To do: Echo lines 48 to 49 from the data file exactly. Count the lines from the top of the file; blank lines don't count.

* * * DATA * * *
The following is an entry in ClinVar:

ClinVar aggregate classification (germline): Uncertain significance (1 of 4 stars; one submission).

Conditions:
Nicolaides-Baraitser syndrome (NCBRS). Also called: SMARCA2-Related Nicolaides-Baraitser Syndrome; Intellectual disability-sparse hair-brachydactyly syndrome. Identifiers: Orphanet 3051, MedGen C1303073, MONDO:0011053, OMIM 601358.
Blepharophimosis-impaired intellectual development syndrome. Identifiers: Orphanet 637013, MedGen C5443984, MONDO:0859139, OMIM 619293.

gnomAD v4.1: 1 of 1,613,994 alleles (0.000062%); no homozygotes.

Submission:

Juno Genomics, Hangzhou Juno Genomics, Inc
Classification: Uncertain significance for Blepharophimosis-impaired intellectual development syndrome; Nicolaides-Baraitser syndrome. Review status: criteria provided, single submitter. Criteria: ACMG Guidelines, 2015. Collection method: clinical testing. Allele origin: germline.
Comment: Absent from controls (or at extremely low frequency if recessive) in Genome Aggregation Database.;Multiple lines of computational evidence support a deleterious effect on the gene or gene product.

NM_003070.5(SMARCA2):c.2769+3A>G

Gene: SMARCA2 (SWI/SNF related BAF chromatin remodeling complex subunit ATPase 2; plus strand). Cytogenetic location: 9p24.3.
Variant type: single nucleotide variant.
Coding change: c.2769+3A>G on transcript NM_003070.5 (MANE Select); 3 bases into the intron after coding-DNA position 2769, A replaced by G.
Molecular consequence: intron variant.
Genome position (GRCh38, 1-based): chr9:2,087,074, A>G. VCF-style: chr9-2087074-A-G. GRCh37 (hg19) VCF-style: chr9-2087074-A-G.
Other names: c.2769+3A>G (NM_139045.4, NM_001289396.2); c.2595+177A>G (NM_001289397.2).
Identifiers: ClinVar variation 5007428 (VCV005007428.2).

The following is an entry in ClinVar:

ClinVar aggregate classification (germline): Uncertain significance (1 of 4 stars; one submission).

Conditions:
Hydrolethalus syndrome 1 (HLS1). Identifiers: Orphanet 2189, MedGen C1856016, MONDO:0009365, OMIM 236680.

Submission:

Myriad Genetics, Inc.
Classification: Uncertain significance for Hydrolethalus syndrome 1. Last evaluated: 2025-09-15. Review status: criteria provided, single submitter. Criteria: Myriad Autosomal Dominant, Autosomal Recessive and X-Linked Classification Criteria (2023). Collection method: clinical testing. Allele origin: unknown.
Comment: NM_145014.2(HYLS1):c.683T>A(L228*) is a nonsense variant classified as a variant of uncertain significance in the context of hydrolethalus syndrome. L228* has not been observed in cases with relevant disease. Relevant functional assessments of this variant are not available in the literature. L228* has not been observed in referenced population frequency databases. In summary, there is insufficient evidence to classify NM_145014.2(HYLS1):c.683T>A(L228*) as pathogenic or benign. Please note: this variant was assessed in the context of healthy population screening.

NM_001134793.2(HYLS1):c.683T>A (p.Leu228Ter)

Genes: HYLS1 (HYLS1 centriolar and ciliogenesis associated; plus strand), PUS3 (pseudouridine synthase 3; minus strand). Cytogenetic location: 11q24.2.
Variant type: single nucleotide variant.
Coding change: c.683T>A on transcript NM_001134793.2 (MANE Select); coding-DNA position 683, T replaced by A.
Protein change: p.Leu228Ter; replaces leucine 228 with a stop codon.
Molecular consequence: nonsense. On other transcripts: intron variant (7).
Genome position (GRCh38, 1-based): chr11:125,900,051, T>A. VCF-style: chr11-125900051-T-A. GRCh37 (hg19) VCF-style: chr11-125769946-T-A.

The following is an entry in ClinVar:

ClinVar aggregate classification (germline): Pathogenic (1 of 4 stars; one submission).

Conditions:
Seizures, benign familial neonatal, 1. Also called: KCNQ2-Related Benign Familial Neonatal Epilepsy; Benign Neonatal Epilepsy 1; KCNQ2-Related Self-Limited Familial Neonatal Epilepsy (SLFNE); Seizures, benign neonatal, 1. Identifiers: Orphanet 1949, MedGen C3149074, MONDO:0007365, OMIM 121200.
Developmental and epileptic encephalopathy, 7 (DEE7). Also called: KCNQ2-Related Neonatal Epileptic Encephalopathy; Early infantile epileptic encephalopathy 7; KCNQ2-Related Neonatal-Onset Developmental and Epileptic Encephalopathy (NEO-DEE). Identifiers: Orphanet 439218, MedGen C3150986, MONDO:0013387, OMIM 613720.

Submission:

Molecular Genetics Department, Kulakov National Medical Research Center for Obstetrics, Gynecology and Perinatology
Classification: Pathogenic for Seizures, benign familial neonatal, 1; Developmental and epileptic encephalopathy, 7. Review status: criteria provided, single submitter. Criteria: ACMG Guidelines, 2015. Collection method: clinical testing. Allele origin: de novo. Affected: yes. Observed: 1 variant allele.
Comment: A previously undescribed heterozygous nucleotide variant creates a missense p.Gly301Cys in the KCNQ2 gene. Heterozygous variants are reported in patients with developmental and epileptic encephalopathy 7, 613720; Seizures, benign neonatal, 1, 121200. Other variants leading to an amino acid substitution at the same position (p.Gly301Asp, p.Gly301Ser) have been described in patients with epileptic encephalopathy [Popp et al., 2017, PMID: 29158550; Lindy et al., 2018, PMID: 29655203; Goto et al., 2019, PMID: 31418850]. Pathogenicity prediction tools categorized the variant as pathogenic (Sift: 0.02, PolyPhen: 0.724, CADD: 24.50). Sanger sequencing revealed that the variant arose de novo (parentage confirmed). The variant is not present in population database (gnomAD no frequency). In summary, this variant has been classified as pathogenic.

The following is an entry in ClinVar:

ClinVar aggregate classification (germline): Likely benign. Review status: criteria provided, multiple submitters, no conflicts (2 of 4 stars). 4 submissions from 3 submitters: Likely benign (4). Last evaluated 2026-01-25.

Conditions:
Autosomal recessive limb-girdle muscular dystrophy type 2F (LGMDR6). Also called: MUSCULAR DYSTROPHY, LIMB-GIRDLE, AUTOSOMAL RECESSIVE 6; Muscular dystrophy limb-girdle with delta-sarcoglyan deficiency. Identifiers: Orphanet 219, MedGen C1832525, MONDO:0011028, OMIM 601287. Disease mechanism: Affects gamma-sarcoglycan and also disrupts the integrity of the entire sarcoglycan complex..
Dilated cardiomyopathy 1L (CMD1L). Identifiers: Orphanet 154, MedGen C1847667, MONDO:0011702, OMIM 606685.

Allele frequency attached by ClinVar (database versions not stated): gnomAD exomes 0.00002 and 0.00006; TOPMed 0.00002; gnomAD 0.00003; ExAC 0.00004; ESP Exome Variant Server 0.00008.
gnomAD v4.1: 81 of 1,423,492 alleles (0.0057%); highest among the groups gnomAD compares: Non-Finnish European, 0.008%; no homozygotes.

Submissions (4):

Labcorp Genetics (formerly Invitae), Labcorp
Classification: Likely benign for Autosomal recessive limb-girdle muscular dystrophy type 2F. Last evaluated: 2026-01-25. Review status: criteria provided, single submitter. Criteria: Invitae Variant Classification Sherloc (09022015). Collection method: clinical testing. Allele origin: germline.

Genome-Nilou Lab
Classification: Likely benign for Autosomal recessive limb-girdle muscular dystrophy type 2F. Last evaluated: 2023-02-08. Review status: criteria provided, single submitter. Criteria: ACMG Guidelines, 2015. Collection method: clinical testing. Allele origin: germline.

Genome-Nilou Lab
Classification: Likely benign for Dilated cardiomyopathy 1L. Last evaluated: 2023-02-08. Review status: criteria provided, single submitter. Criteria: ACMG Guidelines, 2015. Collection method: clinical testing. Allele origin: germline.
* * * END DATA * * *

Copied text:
Allele frequency attached by ClinVar (database versions not stated): gnomAD exomes 0.00002 and 0.00006; TOPMed 0.00002; gnomAD 0.00003; ExAC 0.00004; ESP Exome Variant Server 0.00008.
gnomAD v4.1: 81 of 1,423,492 alleles (0.0057%); highest among the groups gnomAD compares: Non-Finnish European, 0.008%; no homozygotes.